"The Palestinian population under military rule is completely exposed to espionage and surveillance by Israeli intelligence. It is used for political persecution and to create divisions within Palestinian society by recruiting collaborators," the letter says. Adding, "In many cases, intelligence prevents defendants from receiving a fair trial in military courts, as the evidence against them is not revealed."
"Contrary to Israeli citizens or citizens of other countries," whose rights are protected under law, the letter points out, "there's no oversight on methods of intelligence or tracking and the use of intelligence information against the Palestinians, regardless if they are connected to violence or not."
London-based newspaper The Guardian interviewed several of the unit's conscientious objectors under the condition of anonymity—which was requested not out of fear of persecution, but out of the desire to comply with Israeli law. (Only the copies of the letter sent to their unit commander used the objectors' full names.)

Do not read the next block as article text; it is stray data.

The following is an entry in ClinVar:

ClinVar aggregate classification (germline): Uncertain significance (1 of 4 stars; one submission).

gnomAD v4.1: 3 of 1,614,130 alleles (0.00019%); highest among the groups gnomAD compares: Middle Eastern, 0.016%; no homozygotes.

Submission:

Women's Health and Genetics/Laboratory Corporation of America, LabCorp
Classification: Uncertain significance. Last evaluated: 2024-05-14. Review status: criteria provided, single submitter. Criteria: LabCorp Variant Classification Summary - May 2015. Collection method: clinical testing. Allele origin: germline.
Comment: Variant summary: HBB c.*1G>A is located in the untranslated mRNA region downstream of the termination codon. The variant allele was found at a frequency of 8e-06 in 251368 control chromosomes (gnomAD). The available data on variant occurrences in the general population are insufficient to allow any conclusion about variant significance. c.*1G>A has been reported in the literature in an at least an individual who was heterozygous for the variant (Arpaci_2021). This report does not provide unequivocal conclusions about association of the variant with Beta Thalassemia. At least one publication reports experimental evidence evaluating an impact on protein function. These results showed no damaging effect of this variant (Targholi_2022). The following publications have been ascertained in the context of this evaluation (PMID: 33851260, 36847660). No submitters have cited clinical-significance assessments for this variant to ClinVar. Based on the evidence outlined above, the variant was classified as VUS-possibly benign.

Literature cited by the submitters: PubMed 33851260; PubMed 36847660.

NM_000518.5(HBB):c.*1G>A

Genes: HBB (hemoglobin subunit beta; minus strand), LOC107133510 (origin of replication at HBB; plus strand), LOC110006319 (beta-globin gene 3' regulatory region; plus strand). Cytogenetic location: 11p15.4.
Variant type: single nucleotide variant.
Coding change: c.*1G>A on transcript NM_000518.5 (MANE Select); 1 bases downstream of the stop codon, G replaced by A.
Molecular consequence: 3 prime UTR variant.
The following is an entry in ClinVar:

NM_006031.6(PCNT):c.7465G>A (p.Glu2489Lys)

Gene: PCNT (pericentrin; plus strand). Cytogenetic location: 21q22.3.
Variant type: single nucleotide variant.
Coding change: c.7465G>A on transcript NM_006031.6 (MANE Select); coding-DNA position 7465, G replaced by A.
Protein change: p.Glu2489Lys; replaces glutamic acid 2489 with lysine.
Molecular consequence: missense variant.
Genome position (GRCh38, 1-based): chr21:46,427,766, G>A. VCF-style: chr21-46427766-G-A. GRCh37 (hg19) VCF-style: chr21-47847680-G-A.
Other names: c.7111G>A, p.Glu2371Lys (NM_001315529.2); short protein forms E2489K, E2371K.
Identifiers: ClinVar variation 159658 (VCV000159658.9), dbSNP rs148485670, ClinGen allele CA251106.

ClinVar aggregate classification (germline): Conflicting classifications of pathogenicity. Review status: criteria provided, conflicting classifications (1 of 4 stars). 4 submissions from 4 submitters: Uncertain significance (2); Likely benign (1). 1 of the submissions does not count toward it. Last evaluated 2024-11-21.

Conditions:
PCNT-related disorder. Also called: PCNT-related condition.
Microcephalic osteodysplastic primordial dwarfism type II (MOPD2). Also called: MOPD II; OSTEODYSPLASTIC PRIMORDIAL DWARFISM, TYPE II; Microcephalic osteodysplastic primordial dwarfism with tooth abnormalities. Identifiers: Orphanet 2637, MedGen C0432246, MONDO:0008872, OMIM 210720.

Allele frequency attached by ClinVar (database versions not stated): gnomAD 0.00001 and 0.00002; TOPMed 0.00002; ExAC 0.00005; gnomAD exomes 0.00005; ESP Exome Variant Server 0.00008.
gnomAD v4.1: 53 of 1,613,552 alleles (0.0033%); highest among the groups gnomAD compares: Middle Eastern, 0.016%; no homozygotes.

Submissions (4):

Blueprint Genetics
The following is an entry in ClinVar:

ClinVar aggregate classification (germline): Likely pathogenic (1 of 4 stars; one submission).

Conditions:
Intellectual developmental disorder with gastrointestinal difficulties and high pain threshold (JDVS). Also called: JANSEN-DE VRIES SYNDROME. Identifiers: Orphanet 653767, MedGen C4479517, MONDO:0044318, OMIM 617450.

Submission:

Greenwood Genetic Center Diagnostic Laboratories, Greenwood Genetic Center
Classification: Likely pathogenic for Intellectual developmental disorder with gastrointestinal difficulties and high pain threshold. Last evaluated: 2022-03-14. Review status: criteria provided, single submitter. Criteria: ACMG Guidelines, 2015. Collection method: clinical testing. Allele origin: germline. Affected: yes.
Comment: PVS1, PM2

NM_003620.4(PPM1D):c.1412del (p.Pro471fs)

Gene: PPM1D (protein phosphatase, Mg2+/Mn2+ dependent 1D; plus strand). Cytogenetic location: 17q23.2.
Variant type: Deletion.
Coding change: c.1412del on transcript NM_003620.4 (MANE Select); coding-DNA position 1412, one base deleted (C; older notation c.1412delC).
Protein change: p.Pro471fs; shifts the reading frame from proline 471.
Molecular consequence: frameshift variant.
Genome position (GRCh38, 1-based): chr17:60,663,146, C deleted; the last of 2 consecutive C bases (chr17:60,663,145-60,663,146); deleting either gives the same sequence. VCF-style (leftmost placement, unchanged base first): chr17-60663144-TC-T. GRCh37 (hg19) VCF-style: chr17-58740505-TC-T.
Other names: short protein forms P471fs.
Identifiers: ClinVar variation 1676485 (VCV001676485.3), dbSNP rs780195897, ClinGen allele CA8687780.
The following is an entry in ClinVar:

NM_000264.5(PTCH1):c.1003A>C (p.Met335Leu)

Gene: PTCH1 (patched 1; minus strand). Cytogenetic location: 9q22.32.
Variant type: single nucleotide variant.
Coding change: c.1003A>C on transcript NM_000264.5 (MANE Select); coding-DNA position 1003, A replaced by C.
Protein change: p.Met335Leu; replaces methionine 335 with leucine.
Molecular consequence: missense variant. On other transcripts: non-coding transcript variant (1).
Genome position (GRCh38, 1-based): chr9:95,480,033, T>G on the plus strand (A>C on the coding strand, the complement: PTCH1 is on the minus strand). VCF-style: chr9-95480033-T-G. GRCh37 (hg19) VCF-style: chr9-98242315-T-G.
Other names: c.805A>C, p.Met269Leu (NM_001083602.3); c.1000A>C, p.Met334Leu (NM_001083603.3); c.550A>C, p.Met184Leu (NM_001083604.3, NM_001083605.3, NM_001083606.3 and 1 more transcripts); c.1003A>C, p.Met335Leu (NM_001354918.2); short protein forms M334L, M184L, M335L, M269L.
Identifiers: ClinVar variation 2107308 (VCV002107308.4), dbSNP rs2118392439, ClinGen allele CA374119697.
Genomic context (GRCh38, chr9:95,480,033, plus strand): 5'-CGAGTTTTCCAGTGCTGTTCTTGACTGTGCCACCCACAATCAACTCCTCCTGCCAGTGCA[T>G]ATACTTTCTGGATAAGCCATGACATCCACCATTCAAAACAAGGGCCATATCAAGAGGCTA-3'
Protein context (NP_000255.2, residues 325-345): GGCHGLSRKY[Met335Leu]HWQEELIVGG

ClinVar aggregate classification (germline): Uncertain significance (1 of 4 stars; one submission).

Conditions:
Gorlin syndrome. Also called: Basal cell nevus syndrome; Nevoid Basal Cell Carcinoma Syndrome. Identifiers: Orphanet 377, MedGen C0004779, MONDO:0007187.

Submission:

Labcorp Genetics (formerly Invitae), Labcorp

Among the personal statements, agents disclosed that the majority of Unit 8200's operations in Palestine targeted "innocent people unconnected to any military activity." The unit was instructed to keep any personal information potentially embarrassing or damaging to a Palestinian's life, including sexual preferences, extramarital affairs, financial trouble, family illnesses, or anything else that could be "used to extort/blackmail the person and turn them into a collaborator." The private "sex talk" intercepted by Palestinians (in what's becoming a gross trend for these surveillance scandals) were allegedly passed around by certain members of the unit for titters/yucks.
One member, referred to as "D" by the Guardian, formerly a 29-year-old captain who served in the unit for eight years, told the paper that part of his decision to protest came from the dawning realization that his actions were really no different than those of any totalitarian government's secret police.